Perry’s false flag story brings to the fore another disturbing trend beginning to emerge. In much the same manner as Stephen Walt and John Mearsheimer blamed the Israel Lobby  for the Iraq War despite all evidence to the contrary, a segment of the anti-war establishment is once again propagating a false construct that paints Israel as the party mostly responsible for a coming war with Iran. In this narrative, Israel is either an all-powerful state that has the global dominance to dictate the foreign and security policy of the United States (and a host of other world powers as well), or it is acting on its own to provoke a war while a hapless and uninformed Obama Administration desperately tries to stop the crazy Jews from dragging the United States into a war it doesn’t want.

Both ideas are ludicrous. While the former paradigm presents a drastically exaggerated view of Israeli power, the latter robs the United States and others of any agency and responsibility for their own actions.

Hillary Clinton insisted that Washington did not have a hand in the latest assassination of Iranian nuclear scientists. A high-ranking Israeli official insisted that the false flag story was “absolute nonsense.” Why should the American denial be any more believable than the Israeli denial? Even a cursory reading of US history reveals that American leaders routinely lie about their actions around the world, e.g. the Iraq War, Vietnam War, Iran-Contra Affair, etc., etc. There is no reason to expect that American leaders would have any compunction about concealing the truth this time around if it suited American interests. Nor is there any reason to discount that any number of other actors, including the Iranian regime itself, could be responsible for the latest killing.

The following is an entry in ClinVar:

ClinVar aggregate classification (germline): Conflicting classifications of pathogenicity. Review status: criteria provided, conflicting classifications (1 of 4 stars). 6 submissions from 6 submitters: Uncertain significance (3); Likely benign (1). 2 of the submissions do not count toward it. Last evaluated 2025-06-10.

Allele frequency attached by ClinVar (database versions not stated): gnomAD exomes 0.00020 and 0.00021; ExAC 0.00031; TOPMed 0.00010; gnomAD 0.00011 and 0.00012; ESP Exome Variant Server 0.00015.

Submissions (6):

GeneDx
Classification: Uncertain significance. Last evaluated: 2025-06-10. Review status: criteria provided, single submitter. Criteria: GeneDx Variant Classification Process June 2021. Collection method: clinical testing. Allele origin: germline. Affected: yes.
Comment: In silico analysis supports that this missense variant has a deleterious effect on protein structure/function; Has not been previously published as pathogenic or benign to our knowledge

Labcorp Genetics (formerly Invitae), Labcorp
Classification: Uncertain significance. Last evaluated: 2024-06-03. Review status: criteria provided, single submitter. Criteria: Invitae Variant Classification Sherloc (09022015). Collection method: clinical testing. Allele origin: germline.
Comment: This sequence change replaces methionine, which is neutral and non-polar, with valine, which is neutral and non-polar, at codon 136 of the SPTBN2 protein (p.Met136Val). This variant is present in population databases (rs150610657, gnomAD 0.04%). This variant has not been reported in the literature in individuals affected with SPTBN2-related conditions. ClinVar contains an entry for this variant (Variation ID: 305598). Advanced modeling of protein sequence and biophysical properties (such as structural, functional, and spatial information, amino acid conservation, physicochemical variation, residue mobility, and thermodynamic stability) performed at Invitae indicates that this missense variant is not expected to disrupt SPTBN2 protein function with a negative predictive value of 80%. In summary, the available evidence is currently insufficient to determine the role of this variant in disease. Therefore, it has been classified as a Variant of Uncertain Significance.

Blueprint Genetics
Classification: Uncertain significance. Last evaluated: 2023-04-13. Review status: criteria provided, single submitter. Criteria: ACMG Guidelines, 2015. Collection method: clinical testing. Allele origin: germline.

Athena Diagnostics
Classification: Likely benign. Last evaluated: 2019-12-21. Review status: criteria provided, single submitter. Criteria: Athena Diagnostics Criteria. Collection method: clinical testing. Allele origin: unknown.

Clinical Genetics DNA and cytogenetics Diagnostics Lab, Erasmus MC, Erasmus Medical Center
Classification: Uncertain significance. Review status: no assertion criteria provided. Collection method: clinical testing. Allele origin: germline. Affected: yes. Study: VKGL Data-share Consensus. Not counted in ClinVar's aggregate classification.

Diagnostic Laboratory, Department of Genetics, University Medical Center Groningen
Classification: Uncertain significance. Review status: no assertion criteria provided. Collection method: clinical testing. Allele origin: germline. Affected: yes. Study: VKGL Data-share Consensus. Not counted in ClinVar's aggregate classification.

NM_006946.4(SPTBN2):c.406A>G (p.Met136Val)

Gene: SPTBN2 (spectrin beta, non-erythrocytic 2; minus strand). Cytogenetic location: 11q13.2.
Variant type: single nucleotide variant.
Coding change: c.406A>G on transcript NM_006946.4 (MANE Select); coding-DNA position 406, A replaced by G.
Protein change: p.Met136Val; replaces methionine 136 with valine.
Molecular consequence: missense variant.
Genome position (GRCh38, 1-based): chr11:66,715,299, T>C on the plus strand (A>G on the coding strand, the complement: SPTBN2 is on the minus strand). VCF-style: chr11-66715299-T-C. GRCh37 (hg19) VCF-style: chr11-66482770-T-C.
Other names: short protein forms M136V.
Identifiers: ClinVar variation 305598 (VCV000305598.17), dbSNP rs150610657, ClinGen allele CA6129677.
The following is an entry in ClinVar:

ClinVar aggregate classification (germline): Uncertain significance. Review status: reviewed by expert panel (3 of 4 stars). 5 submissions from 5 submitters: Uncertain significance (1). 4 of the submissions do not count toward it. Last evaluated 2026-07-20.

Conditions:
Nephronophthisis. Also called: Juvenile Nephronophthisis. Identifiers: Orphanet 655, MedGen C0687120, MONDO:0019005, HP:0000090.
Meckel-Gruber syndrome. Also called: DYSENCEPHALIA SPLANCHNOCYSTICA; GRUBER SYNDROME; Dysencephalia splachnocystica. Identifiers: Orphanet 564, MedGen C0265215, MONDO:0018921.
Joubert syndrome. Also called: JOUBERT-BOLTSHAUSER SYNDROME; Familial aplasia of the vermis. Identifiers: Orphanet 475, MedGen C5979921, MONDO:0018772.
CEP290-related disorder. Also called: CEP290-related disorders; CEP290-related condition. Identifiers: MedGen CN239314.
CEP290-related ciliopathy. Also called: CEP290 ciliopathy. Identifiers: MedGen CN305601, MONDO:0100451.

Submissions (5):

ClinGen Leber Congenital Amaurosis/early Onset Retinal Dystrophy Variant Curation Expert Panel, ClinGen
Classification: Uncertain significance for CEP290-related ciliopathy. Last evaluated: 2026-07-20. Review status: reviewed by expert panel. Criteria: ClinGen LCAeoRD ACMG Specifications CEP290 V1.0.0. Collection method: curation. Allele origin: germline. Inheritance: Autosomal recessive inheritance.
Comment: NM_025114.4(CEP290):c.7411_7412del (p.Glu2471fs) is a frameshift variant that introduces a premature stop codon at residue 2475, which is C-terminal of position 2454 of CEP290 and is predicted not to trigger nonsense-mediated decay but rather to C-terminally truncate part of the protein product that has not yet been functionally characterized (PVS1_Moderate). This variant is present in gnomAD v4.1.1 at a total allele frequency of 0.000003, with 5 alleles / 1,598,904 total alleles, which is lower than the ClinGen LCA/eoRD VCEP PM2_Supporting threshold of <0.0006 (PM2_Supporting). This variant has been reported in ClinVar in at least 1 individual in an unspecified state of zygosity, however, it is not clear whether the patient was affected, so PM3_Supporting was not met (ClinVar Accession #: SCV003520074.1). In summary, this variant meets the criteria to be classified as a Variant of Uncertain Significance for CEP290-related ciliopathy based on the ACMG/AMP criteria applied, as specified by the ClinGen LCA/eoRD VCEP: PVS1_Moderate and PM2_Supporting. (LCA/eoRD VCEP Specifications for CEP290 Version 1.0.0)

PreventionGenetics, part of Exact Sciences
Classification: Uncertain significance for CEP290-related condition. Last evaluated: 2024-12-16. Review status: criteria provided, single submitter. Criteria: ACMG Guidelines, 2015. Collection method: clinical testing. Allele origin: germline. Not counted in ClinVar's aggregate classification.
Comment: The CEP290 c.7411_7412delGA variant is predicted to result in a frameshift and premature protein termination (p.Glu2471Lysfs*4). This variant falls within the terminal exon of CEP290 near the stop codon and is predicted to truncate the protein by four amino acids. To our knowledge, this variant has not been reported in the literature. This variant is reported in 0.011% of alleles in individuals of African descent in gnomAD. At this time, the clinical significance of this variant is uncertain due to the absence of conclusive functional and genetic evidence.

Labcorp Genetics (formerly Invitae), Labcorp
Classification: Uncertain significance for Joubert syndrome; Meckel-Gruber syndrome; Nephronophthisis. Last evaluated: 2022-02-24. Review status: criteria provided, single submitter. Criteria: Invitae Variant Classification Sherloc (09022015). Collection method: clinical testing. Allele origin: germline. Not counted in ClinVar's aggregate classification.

Officials from Israel and the United States routinely state that they coordinate on multiple levels and to a degree that is unsurpassed by any other of their respective alliances. If the United States wanted to stop Israel from attacking Iran, there are a variety of means Washington has at its disposal to do so.

There is clearly a covert war being waged against Iran. Israel and the US are probably just two of many states who are targeting the Islamic Republic. If the US becomes involved in a war with Iran, it will not be because Israel forced it to, but rather because many actors across the world—not the least of which are the Obama Administration and the Iranian regime—made decisions that lead to that point. It should be possible to be against war with Iran while acknowledging that basic truth.

Rafael D. Frankel (@rafaeldfrankel) is a former Middle East and Southeast Asia Correspondent for The Christian Science Monitor, The Boston Globe, and The Chicago Tribune, among other news organizations. He is now a Ph.D. candidate at Georgetown University.